Cellular respiration
Updated: 7/29/2020
Cellular respiration
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Storyboard Text

  • Oh boy! That sandwich looks delicious.
  • This is Steve. Today, with the help of Steve, we will gain an understanding of how cellular respiration works. He is feeling hungry and decides to have a sandwich for lunch. Let's see what happens!
  • When Steve starts to chew, he breaks the sandwich into smaller pieces. With the help of the enzyme amylase, the carbohydrates of the sandwich are also broken down so they can be absorbed faster. The sandwich does down his esophagus into his stomach.
  • The partially broken down sandwich enters the stomach and is further broken down into molecules of energy. It is passed onto the small intestine. Steven is breathing while chewing because breaking down food uses oxygen, and carbon dioxide is the waste product. It is expelled every time Steve breathes out.
  • Steve is feeling tired after that big meal and decides to sit down for a while. During this time, the sandwich is being digested and nutrients are being extracted in the small intestine by the villi. While Steve is resting, his body is breathing out carbon dioxide and storing energy to use for later.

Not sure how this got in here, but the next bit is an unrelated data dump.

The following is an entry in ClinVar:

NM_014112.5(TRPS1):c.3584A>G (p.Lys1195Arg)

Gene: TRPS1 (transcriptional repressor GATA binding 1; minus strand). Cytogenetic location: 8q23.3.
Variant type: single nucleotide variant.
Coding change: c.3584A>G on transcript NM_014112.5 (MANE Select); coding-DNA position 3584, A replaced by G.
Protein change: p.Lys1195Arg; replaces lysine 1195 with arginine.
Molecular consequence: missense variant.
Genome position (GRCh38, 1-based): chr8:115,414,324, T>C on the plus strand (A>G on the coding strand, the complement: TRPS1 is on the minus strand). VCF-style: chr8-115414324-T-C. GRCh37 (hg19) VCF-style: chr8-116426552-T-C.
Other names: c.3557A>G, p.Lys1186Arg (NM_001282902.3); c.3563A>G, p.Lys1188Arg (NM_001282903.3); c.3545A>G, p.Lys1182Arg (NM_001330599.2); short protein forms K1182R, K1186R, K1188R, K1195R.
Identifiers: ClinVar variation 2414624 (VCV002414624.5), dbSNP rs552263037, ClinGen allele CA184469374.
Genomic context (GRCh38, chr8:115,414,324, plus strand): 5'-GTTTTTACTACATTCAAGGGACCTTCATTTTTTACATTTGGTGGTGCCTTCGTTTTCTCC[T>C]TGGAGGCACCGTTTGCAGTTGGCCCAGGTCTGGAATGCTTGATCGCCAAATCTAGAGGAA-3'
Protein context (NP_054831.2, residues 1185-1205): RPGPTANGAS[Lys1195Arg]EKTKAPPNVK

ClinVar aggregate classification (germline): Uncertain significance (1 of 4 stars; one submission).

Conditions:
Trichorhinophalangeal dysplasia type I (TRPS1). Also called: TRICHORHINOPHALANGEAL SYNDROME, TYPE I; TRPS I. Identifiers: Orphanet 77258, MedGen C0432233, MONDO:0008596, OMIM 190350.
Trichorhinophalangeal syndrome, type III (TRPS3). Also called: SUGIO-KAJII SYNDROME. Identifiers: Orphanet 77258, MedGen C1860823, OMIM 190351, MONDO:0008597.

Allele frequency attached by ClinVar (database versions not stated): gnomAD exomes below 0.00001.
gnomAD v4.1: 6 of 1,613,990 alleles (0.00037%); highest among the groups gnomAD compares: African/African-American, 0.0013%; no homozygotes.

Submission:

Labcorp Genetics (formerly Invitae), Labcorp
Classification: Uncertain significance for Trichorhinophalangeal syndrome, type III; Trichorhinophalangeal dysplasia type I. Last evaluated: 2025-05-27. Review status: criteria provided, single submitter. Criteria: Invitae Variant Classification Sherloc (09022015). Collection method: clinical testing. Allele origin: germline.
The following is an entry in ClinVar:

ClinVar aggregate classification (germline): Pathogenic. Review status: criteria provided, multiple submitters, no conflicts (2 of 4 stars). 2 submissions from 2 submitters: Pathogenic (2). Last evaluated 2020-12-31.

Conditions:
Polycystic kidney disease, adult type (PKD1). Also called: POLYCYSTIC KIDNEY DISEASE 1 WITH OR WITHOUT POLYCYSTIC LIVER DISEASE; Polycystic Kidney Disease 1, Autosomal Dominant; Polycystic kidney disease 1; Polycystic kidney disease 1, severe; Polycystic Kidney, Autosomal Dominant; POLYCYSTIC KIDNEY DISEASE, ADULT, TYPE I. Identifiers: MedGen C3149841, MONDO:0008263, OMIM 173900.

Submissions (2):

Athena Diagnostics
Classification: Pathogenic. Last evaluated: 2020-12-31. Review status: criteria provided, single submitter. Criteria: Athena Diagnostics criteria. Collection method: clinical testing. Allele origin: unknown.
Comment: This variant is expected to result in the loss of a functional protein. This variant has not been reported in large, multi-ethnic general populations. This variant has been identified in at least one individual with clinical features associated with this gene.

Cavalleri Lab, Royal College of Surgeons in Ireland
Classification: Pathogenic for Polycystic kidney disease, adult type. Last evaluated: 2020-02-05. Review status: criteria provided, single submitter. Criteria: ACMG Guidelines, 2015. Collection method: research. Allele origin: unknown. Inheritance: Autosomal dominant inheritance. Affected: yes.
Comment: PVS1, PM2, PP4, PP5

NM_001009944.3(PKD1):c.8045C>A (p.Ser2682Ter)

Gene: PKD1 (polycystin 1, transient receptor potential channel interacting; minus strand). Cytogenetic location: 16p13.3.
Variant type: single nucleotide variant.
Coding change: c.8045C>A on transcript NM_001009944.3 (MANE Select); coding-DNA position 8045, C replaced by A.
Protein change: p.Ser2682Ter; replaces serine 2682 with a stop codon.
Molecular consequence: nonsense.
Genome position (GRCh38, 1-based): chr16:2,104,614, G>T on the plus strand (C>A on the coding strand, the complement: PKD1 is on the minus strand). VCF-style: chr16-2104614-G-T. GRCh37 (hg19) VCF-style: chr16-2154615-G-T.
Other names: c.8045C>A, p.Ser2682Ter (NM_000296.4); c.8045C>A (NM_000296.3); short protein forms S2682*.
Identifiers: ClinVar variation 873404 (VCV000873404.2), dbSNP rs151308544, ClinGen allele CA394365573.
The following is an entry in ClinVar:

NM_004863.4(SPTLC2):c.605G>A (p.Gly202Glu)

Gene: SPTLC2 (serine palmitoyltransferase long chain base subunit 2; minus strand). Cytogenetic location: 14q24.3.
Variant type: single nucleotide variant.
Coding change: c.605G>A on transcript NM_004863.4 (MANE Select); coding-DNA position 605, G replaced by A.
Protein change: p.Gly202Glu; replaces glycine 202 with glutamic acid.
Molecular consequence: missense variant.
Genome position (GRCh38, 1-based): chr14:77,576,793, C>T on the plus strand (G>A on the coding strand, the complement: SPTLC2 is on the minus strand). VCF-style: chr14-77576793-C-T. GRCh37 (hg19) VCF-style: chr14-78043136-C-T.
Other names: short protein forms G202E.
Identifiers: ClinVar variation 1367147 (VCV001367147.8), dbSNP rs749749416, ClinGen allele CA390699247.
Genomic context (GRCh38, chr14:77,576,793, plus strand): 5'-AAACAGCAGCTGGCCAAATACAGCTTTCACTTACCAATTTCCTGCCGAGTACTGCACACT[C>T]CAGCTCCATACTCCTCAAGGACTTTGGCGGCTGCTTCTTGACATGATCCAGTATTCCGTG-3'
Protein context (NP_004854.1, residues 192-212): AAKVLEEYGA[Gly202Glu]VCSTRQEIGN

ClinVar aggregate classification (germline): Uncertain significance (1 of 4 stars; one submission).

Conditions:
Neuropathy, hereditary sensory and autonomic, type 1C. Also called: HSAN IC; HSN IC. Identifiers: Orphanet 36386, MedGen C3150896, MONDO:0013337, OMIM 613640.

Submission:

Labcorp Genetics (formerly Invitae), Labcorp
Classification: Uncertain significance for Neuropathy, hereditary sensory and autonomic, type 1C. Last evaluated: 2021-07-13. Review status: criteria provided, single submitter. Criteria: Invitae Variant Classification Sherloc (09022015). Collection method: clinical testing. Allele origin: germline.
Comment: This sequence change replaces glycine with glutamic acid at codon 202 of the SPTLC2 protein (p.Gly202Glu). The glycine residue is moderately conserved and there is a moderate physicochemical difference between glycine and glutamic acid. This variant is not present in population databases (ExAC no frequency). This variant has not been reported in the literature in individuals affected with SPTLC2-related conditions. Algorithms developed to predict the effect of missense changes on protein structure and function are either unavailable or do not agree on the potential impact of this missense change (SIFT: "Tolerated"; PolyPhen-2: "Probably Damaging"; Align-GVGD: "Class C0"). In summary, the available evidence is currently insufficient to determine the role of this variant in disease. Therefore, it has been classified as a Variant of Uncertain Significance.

• After Steve wakes up from his nap, he decides that he needs to use the toilet. He urinates and does a number 2. At this stage, the sandwich has passed through his digestive system and water (in his feces and urine) is excreted from his body.
  • Steve is using up his energy from his sandwich to walk on the treadmill. He is sweating profusely. His sweat is also a product of cellular respiration. After this, he goes home and has dinner, and the whole cycle starts again.
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